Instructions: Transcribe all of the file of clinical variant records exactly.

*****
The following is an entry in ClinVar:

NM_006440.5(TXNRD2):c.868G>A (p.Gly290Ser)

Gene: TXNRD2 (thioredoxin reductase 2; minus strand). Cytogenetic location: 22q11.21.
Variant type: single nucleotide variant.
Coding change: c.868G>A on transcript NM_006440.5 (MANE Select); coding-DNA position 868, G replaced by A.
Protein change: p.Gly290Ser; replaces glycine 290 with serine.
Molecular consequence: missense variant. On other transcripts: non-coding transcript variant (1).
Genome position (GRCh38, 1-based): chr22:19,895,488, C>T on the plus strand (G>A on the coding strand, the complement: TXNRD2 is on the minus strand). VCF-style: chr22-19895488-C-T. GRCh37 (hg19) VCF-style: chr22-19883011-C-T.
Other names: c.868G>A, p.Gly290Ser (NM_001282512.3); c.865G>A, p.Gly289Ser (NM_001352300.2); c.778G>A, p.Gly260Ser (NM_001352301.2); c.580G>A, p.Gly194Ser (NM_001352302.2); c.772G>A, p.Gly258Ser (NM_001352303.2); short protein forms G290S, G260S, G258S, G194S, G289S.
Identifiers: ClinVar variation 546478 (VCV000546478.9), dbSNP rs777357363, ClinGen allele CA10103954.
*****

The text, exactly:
The following is an entry in ClinVar:

NM_006440.5(TXNRD2):c.868G>A (p.Gly290Ser)

Gene: TXNRD2 (thioredoxin reductase 2; minus strand). Cytogenetic location: 22q11.21.
Variant type: single nucleotide variant.
Coding change: c.868G>A on transcript NM_006440.5 (MANE Select); coding-DNA position 868, G replaced by A.
Protein change: p.Gly290Ser; replaces glycine 290 with serine.
Molecular consequence: missense variant. On other transcripts: non-coding transcript variant (1).
Genome position (GRCh38, 1-based): chr22:19,895,488, C>T on the plus strand (G>A on the coding strand, the complement: TXNRD2 is on the minus strand). VCF-style: chr22-19895488-C-T. GRCh37 (hg19) VCF-style: chr22-19883011-C-T.
Other names: c.868G>A, p.Gly290Ser (NM_001282512.3); c.865G>A, p.Gly289Ser (NM_001352300.2); c.778G>A, p.Gly260Ser (NM_001352301.2); c.580G>A, p.Gly194Ser (NM_001352302.2); c.772G>A, p.Gly258Ser (NM_001352303.2); short protein forms G290S, G260S, G258S, G194S, G289S.
Identifiers: ClinVar variation 546478 (VCV000546478.9), dbSNP rs777357363, ClinGen allele CA10103954.